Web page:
- Teaching English language through computer tablets was another project introduced by the Deakin University. They donated 21 tablets for this purpose and equipped them with internet access. These tablets were to be used in remote schools in Ampara where there is no much facility for English e Teachers were trained at Sirisanda Vidyalaya, Polwatta Maha Vidyalaya and Wavinna Maha Vidyalaya for this purpose. Two levels of English lessons are designed targeted for junior and senior students. These English classes are conducted with the integration of the present school curriculum.
- Making handicraft out of bamboo weaving is another project supported by the Deakin University. The School of Architecture and Built Environment of the same University showed special interest in this regard. We introduced a bamboo weaving training program for Community Based Organization in Polwaga Janapadaya, Inginyagala. 24 women participated in the 1st day of the training program. This training program will continue for another one month and the training is conducted by a trainer from National Craft Council. The Deakin University would assist in marketing of the products to get a higher price for the women weavers.
The School of Architecture and Built Environment of the Deakin University showed interest in making a “Green School” using bamboo trees. All the construction materials of the building are none other than bamboo trees and its products. This concept is very popular in countries such as Indonesia. This concept was discussed at the B/Kandegama Vidyalaya and it was agreed to continue the discussion and find the ways and means to construct a bamboo based building. Architectural department of Deakin University would work with the University of Katubedda for this purpose.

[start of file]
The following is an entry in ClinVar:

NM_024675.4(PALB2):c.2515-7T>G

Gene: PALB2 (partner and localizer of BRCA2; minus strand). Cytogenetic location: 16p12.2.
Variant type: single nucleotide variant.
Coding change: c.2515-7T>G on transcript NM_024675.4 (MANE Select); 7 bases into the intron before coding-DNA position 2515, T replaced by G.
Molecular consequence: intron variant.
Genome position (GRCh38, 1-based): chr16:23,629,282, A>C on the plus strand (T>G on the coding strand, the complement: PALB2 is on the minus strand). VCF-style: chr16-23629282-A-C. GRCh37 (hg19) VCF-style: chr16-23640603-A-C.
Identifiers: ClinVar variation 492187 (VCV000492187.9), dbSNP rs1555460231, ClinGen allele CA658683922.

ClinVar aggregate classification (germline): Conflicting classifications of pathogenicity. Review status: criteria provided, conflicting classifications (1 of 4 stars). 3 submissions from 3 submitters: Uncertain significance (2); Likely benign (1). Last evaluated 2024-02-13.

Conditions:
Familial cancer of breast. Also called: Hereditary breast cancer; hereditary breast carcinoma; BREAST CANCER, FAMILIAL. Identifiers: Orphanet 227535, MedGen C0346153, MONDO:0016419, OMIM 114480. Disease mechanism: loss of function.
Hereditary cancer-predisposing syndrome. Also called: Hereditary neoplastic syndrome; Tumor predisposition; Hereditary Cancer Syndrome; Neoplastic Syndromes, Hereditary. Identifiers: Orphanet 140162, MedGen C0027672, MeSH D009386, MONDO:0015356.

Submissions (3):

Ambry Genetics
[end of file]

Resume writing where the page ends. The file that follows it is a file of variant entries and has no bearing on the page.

- Water and Sanitation was another project supported by the Deakin group. They provided funds to renovate toilets which were in the state of dilapidated and beyond use at Am/Aluth Ella Vidyalaya. This has been a felt need of the school for many years. Now, more than 50 primary school children are able to use toilets without any difficulty. We also took this opportunity to declare open another toilet for female students constructed with the support of Study Group in Australia.
- The Deakin University also took a great deal of interest in supporting agriculture. In this regard, the university paid special attention to the development of mango cultivation as a means of income generation to raise fund for school development. Providing permanent water sources for agriculture, marketing, sustainability, community participation, and the use of organic fertilizers are some areas that Deakin University has special interest in supporting the Aspirations Foundation to help them further develop their mango cultivation projects. Deakin University also showed interest in the constructions of rainwater systems at school level. Rainwater harvesting can solve many problems associated with water scarcity, especially in the areas of drinking water scarcity, lack of water for sanitation purposes and for agricultural use.
Pineapple cultivation as Income Generation activity at B/Kandegama Maha Vidyalaya, Ridimaliyadda was another unique project.